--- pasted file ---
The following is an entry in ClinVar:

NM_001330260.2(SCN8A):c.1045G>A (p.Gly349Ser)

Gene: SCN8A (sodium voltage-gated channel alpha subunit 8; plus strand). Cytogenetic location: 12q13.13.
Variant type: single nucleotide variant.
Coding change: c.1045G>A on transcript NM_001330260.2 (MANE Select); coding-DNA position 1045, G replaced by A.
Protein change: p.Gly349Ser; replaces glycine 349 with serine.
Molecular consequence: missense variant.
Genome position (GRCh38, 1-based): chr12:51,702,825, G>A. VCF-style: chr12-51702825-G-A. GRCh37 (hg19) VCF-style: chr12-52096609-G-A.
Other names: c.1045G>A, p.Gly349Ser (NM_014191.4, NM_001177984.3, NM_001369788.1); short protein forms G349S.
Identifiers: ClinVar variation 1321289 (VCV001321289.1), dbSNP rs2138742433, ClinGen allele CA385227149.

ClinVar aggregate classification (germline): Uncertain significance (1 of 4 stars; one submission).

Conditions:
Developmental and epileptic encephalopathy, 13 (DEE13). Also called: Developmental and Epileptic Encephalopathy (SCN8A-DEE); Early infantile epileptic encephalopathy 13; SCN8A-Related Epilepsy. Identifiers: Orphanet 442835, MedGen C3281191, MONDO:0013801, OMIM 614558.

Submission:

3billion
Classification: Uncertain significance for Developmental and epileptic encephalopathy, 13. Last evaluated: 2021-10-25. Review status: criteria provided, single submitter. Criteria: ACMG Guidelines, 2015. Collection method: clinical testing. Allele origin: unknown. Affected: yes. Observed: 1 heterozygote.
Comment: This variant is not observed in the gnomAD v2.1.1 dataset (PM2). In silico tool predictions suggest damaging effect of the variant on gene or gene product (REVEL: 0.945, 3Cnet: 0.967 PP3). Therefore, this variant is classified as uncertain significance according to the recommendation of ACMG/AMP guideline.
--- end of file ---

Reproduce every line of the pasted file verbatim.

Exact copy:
The following is an entry in ClinVar:

NM_001330260.2(SCN8A):c.1045G>A (p.Gly349Ser)

Gene: SCN8A (sodium voltage-gated channel alpha subunit 8; plus strand). Cytogenetic location: 12q13.13.
Variant type: single nucleotide variant.
Coding change: c.1045G>A on transcript NM_001330260.2 (MANE Select); coding-DNA position 1045, G replaced by A.
Protein change: p.Gly349Ser; replaces glycine 349 with serine.
Molecular consequence: missense variant.
Genome position (GRCh38, 1-based): chr12:51,702,825, G>A. VCF-style: chr12-51702825-G-A. GRCh37 (hg19) VCF-style: chr12-52096609-G-A.
Other names: c.1045G>A, p.Gly349Ser (NM_014191.4, NM_001177984.3, NM_001369788.1); short protein forms G349S.
Identifiers: ClinVar variation 1321289 (VCV001321289.1), dbSNP rs2138742433, ClinGen allele CA385227149.

ClinVar aggregate classification (germline): Uncertain significance (1 of 4 stars; one submission).

Conditions:
Developmental and epileptic encephalopathy, 13 (DEE13). Also called: Developmental and Epileptic Encephalopathy (SCN8A-DEE); Early infantile epileptic encephalopathy 13; SCN8A-Related Epilepsy. Identifiers: Orphanet 442835, MedGen C3281191, MONDO:0013801, OMIM 614558.

Submission:

3billion
Classification: Uncertain significance for Developmental and epileptic encephalopathy, 13. Last evaluated: 2021-10-25. Review status: criteria provided, single submitter. Criteria: ACMG Guidelines, 2015. Collection method: clinical testing. Allele origin: unknown. Affected: yes. Observed: 1 heterozygote.
Comment: This variant is not observed in the gnomAD v2.1.1 dataset (PM2). In silico tool predictions suggest damaging effect of the variant on gene or gene product (REVEL: 0.945, 3Cnet: 0.967 PP3). Therefore, this variant is classified as uncertain significance according to the recommendation of ACMG/AMP guideline.